Naval Gazing, Film: Rustom, Cast: Akshay Kumar, Ileana D’Cruz, Arjan Bajwa, Esha Gupta, Kumud Mishra, Directed by: Tinu Suresh Desai, Duration: 2 hr 31 mins, Rating: * *
The infamous Nanavati murder case way back in 1959, had become the talk of the town. The case itself had serious implications on the judiciary as the jury system was abolished as a result of the verdict. Two other films were also inspired by the incident, Yeh Raaste Hain Pyaar Ke (1963) and a decade later, Gulzaar’s Achanak (1973).
Produced by Neeraj Pandey and directed by Tinu Suresh Desai, Rustom is the latest take on the episode where a decorated naval officer shot dead his wife’s paramour.
Our films are yet to get a grip on telling stories inspired by real life incidents. While the core of the story remains faithful, it is served with dollops of fiction diluting the essence of the story and raises some serious questions about the portrayal –is it fair to twist the story so much to suit a ‘satisfactory’ explanation to the audience? The jury is out on that.
Rustom starts off impressively by cutting to the chase. Akshay Kumar plays the role of Commander Rustom Pavri a naval officer who surprises his wife Cynthia (Ileana D’Cruz) by arriving home earlier than expected after completing an assignment. Instead, he is the one who is surprised to discover that she is having an affair with Vikram (Arjan Bajwa), a rich bloke who happens to be his acquaintance. Rustom shoots Vikram and it is not quite a crime of passion.
The trial begins as Vikram’s sister (Esha Gupta) is hell-bent on sending Rustom behind bars. Kumud Mishra plays Billimoria, a caricature news paper editor modeled on the late Russi Karanjia who ran a campaign in favour of the navy man in the tabloid, Blitz.
The court room drama which should have been one of the highlights turns into a farce. Like most judges in our films, the judge (Anang Desai) has to bang the gravel and scream ‘order order’ a several times and instead of becoming tense drama, the writers have opted for comic relief which is a pity.
The climax and the final explanation for the murder is also a very convenient cop out.
The characters are also one dimensional, especially the infidel wife. The supporting cast adds decent weight to the proceedings – Usha Nadkarni as the maid, Pawan Malhotra as the investigating officer and Brijendra Kala as the constable make an impression every time they are on screen, unlike the more glamorous Ileana D’Cruz or Esha Gupta.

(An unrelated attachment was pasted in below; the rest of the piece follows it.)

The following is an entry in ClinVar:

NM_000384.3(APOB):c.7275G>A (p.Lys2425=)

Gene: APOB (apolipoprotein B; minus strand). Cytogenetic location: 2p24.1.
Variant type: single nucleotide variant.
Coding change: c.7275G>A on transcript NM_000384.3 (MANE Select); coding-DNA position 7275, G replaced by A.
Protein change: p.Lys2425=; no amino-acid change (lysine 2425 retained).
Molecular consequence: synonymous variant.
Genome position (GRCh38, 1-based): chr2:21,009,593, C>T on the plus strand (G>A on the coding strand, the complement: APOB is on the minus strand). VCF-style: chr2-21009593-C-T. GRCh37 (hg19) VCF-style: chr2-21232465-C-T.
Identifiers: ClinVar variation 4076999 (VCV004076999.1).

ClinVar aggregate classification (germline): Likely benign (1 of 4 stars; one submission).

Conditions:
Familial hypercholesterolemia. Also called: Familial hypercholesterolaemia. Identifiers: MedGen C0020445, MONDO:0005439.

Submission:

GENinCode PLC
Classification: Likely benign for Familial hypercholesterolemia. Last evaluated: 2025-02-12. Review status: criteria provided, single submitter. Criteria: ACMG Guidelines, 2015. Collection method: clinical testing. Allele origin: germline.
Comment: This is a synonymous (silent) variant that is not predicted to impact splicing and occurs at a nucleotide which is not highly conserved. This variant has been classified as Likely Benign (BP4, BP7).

When he is not acting in those mundane comedies, Akshay Kumar shows that he can perform a variety of characters. As the lead actor, he is spot on. The same cannot be said of the script though.
Film: Mohenjo Daro, Cast: Hrithik Roshan, Pooja Hegde, Kabir Bedi, Arunoday Singh, Directed by: Ashutosh Gowarikar, Duration: 2 hrs 35 mins, Rating: * *
Lest you forget that it is a period film set in one of the earliest civilizations, the word Mohenjo Daro is used more than a dozen times in Ashutosh Gowarikar’s new film. But barring the name and a token effort to depict that era, given the story of the film, this could have well been called Ramgad, Harappa or Mesopotamia. The name and the place is just incidental because the story is older than Tutankhamun tomb.
There are moments in the film where the visuals look gorgeous but the script is a let down. A young man settling scores with an evil ruler and avenging his father’s death is not exactly a novel plot by any stretch of imagination.
Set in 2016 BC, we are introduced to Sarman (Hrithik Roshan) who gives us a glimpse of his crocodile annihilating skills. He hails from a village but going by his rippling muscles, you would think he spends some serious time in the best gym in town.
Sarman is desperate to leave his village and go to Mohenjo Daro with the enthusiasm of a teeny bopper who wants to go clubbing. He also gets these visions of a unicorn (white not pink) which is symbol of the urban civilization.
Once he reaches where he longs to go, he is to deal with a tyrannical ruler (Kabir Bedi with Viking horns) and his son (Arunoday Singh) who exploits the downtrodden and hence gives ample opportunity to our hero to show his pro-poor stance. He also falls in love with a local damsel (Pooja Hegde) and impresses her with his horse tackling skills. Subsequently, we have to endure their romance which is a dud. No points for guessing that the villain’s son also has a soft corner for the girl – this film ticks all the boxes.
A gladiator style encounter with rather two rather bulky men is well choreographed but the climax is rather tacky.
On the whole, there is an allegorical attempt here by linking politics, environment but it remains an unsuccessful one. The costumes are so impeccable that they are worth trending in this present day. The same cannot be said of the head gear though.
A R Rahman’s songs are eminently hummable, especially ‘Tu Hain’, which is also filmed in a Bhansali’esque manner.
On the acting front, Pooja Hegde is easy on the eyes but her character doesn’t give much scope to show her acting talent. Hrithik with a saddled role is sincere.
As they say, let bygones be bygones – Gowarikar and company should have heeded to that.